uber rideshare ride-sharing

Ride-sharing companies, such as Lyft and Uber, will soon have to cover medical bills of passengers injured during hit-and-runs in their vehicles – thanks to Colorado legislation signed into law on Tuesday.

Beginning in August, House Bill 1089 will require transportation network companies to carry uninsured motorist coverage on their auto policies. Currently, the companies must carry liability insurance to pay for passenger injuries in crashes where their driver is at fault, but they do not have to pay anything when another driver is at fault. Because of this, the bill's proponents say, passengers are unprotected in hit-and-run crashes and crashes where the at-fault driver is uninsured.

“When people are hit in hit-and-runs and there’s no coverage for them, they end up going essentially into medical bankruptcy,” said bill sponsor Rep. Steven Woodrow, D-Denver. “Few people know or realize that, if you’re riding in an Uber or Lyft and you don’t carry your own insurance coverage, you are not covered for your injuries in the event of a hit-and-run.”

The Colorado legislature passed the bill last month, receiving a 21-13 vote in the Senate and a 36-24 vote in the House. Gov. Jared Polis signed the bill Tuesday. More than 20 states already require ride-sharing companies to carry uninsured motorist coverage.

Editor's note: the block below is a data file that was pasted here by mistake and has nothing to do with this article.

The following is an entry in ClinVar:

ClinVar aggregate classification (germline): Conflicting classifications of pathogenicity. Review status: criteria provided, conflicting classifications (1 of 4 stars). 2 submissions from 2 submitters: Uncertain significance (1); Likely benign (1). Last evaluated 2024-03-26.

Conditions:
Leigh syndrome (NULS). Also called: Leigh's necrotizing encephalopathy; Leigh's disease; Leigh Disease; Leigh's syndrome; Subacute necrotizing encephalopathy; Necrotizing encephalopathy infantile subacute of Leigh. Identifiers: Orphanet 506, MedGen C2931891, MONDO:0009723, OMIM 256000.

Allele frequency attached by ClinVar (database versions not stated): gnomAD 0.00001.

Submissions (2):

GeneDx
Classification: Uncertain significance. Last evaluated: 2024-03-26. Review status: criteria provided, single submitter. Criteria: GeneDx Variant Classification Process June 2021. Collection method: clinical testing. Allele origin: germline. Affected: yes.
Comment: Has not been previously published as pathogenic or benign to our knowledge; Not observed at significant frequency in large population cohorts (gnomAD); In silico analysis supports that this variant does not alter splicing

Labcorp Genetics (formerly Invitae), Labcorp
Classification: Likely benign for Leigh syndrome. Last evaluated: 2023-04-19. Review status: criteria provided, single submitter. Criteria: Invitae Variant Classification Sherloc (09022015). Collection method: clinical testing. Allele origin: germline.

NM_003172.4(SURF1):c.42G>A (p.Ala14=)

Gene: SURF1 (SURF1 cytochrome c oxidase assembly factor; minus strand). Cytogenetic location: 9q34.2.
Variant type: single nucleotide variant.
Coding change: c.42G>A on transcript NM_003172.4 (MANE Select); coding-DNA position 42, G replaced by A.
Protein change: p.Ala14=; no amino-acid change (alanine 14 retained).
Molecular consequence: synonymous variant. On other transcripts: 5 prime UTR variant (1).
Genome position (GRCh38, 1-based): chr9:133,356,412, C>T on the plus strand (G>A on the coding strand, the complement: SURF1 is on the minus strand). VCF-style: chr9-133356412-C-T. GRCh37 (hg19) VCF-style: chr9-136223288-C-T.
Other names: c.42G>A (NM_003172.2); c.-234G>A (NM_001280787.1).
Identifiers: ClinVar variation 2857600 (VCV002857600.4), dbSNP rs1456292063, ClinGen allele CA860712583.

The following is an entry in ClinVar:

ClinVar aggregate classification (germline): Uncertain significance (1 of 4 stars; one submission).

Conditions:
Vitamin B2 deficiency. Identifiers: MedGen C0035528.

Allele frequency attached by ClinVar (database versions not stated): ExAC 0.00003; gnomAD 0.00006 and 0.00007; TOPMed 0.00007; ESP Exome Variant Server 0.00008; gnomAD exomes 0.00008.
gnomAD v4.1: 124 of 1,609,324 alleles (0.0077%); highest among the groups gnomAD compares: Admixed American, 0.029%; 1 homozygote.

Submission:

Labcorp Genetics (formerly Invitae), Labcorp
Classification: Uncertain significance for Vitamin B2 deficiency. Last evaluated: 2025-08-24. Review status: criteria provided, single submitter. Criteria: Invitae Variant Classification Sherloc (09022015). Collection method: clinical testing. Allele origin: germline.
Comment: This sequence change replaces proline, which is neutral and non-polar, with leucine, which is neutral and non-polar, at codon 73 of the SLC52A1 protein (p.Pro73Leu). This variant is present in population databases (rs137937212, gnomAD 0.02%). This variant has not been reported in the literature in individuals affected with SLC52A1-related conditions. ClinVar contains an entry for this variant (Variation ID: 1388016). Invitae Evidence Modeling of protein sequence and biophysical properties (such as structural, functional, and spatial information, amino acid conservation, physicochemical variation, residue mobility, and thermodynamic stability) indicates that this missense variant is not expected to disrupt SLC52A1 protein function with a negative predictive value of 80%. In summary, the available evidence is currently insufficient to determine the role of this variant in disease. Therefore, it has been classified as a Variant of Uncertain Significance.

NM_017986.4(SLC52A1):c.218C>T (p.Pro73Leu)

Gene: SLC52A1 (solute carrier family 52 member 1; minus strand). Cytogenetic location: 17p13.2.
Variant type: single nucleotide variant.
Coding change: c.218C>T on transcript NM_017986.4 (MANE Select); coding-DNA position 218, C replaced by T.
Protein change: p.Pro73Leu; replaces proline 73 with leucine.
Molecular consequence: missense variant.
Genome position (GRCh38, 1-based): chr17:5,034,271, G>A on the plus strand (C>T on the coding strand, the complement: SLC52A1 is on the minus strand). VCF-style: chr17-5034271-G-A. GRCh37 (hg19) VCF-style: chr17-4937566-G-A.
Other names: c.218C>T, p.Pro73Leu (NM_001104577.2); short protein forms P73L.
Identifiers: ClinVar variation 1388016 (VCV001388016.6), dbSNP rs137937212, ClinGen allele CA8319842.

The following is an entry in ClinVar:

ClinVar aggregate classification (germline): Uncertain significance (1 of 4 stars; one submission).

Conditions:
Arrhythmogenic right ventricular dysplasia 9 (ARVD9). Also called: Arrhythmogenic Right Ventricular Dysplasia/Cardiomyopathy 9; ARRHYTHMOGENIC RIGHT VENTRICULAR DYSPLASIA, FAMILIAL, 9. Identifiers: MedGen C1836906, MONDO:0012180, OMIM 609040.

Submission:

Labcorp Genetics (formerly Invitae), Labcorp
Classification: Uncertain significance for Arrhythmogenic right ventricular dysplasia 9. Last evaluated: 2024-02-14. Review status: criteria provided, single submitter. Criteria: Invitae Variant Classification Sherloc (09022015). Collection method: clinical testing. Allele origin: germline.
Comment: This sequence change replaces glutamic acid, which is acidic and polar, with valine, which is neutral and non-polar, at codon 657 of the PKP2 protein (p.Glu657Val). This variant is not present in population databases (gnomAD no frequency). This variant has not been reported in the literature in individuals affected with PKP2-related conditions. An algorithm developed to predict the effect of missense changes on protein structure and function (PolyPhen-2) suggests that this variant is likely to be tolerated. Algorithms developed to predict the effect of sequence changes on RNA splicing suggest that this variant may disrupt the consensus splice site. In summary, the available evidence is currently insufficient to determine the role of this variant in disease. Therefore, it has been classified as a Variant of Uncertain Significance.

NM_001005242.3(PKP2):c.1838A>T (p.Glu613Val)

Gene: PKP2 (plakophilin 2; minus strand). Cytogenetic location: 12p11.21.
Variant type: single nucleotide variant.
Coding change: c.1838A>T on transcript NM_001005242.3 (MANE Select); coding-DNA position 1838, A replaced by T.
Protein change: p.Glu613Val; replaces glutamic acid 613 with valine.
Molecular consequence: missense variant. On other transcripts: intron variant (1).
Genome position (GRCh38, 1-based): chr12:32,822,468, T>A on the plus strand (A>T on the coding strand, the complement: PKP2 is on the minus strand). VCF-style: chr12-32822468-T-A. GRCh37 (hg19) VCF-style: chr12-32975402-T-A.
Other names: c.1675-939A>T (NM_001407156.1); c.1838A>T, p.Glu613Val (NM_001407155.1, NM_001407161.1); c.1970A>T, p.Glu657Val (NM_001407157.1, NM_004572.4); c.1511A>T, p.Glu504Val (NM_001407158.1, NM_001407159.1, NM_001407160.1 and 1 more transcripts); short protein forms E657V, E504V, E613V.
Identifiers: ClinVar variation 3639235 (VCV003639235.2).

Supporters of the bill said many ride-sharing customers have no reason to carry their own auto insurance since they do not drive or own cars, leaving them at risk. In addition, estimates show that around 13% of Colorado drivers are uninsured.

In September 2020, Brian Fritts was involved in a hit-and-run crash while riding in the back of a Lyft in Denver. Fritts, now 34, suffered a broken jaw and multiple broken vertebrae in his neck. He had two major surgeries and racked up over $176,000 in medical bills to date — bills he said Lyft left him to pay on his own.

“I assumed that I was going to be taken care of,” Fritts said while testifying in support of the bill. “Just to find out that there’s loopholes in the ride share system that make it so, just because I don’t have my own insurance, I can’t get covered.”

Opponents argued that the bill is unfair because it would lead to ride-sharing companies increasing their prices to make up for the new insurance costs. Bill sponsors estimated the increase would be approximately 6% or an additional $0.06 for every $1.

The caucuses in both chambers mostly split on party lines on the issue, with all Republican lawmakers voting against the bill except for two — Sen. Dennis Hisey of Colorado Springs and Sen. Kevin Priola of Henderson — and all Democrat lawmakers voting in favor of the bill except for three — Rep. Matt Gray of Broomfield, Rep. Alex Valdez of Denver and Sen. Rachel Zenzinger of Arvada.

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